hmm... god delusion generally wouldn't be at the top for "best arguments" for atheism. I'd go with something like the Atheism: the case against god or if he'll read a tome you have Atheism:a philosophical justification, the impossibility of god, the improbability of god. These are all pretty high level philosophy books but they are the best and strongest books out there. Did your friend really recommend mere Christianity for best argument on his side?

Did your friend really recommend Mere Christianity for best argument on his side?

Yeah. Then again that was probably "best" in the same sense that TGD was "best" for me: what came to mind on the spot. He's probably read a bunch of other books (and obviously, the Bible), MC was his answer to "which work is most likely to get an open-minded atheist to take one step in my direction".

In fact there were plenty of things in Mere Christianity that I agreed with, it just didn't make much of an impression on me as an argument for th... (read more)

-1zntneo9yI would have picked something by william lane craig,richard swinburne or alvin plantinga. I mean mere christanity if i remember right is the book where he brings up the triliema argument for the jesus being god.

Book trades with open-minded theists - recommendations?

by Morendil 1 min read29th Aug 201170 comments


In an Open Thread comment beriukay mentioned that he's reading C.S. Lewis' Mere Christianity. I've been reading it too, for interesting reasons.

In my case it so happened that I started discussing faith with a long-time online friend whose spiritual views I didn't yet know, and he turned out to be a Christian with a high regard for the Bible, who also has an interest in science. As our discussion turned to our readings on spirituality, I acknowledged (I think it was me) that I probably spent more time on books that reinforce my point of view than on books that challenge it, perhaps a case of confirmation bias. (I've been exposed to many poor arguments for Christianity, and dismissed them; but possibly that was largely a function of having started out with that bottom line already written and picking arguments I wouldn't have much trouble refuting.)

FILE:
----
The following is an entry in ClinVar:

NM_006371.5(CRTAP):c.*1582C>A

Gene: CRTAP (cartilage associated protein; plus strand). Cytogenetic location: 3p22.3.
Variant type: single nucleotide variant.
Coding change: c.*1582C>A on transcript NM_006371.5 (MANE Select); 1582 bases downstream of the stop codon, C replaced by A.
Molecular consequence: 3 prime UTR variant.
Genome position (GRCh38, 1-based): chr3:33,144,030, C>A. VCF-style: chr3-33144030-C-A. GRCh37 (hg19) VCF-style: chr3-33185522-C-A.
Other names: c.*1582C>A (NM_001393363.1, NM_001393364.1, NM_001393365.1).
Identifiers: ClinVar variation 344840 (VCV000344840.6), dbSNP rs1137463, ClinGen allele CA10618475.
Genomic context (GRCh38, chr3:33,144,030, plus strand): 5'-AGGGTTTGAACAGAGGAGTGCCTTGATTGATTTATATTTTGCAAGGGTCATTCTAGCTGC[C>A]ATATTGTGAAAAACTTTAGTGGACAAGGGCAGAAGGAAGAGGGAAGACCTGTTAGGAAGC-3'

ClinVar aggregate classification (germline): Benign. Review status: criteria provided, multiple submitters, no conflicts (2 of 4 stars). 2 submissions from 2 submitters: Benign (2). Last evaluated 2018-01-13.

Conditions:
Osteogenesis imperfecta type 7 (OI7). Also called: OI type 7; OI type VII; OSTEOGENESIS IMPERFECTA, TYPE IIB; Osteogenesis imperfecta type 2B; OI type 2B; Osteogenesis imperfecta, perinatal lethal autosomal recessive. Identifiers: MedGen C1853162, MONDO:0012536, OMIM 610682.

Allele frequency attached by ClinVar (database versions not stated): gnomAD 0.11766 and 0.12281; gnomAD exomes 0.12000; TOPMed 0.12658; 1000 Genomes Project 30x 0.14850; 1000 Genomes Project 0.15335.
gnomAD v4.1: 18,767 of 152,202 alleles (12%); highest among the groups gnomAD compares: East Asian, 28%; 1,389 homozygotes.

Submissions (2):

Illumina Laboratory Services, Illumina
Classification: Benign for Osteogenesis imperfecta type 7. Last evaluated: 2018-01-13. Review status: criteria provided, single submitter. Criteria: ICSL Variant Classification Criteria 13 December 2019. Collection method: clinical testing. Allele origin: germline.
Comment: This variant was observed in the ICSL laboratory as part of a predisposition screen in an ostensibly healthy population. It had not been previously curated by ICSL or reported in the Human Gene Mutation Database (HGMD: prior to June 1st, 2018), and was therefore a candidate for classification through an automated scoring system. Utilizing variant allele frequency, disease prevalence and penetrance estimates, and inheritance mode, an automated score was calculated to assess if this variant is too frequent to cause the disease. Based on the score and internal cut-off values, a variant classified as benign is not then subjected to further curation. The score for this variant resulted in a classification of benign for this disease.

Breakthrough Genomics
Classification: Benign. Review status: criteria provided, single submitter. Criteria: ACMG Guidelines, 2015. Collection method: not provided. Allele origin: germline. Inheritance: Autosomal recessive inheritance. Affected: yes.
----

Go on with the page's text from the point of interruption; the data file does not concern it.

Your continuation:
In the spirit of experiment we agreed to a "trade" - he would read (thoughtfully and with an open mind) a book of my choosing on reasons to doubt faith, and I'd do the same with a book he chose on Christianity.

So the idea here is to pick a book that's the "best argument from the other side" (as in quote 3 here).

I recommended The God Delusion - I'm not sure if that's the best choice given the above intent, but it's what came to mind on the spot.

Would you make a different choice? If so, what?